Former High Court judge and Minister of Justice, Herbert Volney, is making it clear that sentencing is not revenge in the wake of objections to the jail terms given to Akeel Mitchell and Richard Chatoo.
Both men were found guilty of the 2006 murder of six-year-old Sean Luke.
On Wednesday, Justice Lisa Ramsumair-Hinds sentenced both men to serve nearly 30 years collectively in prison.
In an interview with Guardian Media yesterday, Volney reiterated that the death penalty was not applicable and that the sentencing was fair.
“The judge has those factors, justice and mercy, to balance when sentencing. Society expects there will be retribution for the acts and the law, first of all, limits the extent of the retribution in that it says the persons cannot be sentenced to hang. One has to understand a judge has to be above emotions that run high in a case like this.”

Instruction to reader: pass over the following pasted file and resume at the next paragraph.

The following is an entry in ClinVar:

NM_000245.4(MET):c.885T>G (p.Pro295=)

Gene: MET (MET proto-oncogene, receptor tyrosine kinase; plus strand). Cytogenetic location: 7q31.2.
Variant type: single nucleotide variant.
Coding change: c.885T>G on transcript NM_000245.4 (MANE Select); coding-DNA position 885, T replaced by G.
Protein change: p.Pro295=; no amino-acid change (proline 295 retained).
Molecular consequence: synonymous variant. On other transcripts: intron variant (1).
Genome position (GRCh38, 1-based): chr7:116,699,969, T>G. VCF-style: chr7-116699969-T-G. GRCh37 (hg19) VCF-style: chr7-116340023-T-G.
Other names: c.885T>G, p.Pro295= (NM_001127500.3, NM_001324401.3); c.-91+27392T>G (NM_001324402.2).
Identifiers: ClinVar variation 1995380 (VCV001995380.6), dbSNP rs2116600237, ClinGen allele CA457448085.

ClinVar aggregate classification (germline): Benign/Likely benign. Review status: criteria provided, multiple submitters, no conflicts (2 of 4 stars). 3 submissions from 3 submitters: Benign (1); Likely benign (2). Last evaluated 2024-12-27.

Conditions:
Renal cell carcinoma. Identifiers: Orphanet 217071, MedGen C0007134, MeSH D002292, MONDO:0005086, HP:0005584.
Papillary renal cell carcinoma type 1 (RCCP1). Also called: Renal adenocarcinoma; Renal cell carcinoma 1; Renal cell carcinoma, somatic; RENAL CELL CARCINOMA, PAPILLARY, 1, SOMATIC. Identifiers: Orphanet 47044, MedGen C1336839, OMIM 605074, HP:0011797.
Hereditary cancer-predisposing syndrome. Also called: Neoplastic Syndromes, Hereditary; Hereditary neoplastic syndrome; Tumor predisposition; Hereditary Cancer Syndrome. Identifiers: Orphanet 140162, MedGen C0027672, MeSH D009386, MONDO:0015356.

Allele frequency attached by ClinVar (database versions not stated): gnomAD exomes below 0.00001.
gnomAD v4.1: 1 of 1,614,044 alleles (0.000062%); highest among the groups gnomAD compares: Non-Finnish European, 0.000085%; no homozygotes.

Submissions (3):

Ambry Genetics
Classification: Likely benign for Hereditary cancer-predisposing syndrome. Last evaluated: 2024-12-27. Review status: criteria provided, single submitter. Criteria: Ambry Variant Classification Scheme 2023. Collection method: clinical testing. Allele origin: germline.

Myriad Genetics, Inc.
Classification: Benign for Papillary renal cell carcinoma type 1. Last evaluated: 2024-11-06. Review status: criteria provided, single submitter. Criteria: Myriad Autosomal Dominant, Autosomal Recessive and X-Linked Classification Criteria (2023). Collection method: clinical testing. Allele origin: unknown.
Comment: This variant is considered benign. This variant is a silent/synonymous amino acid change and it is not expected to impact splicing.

During the trial, Justice Ramsumair-Hinds stressed that the death penalty could not be imposed on Chatoo and Mitchell, who were minors at the time of the crime. She advised the public not to clamour for the men to face the gallows.
“The judge, in determining the sentence, invariably will take into account, first of all, the gravity and circumstances of the killing, the actual age of those complicit in the killing, the lengths of time the persons were in custody, whether there appears to be any remorse for the killing - all these factors add to discounts that are given,” Volney added.
Volney praised Justice Ramsumair-Hinds for her handling of the case. He said she took everything into account, followed the sentencing guidelines set in the judge’s handbook and came up with what he described as the “right sentencing.”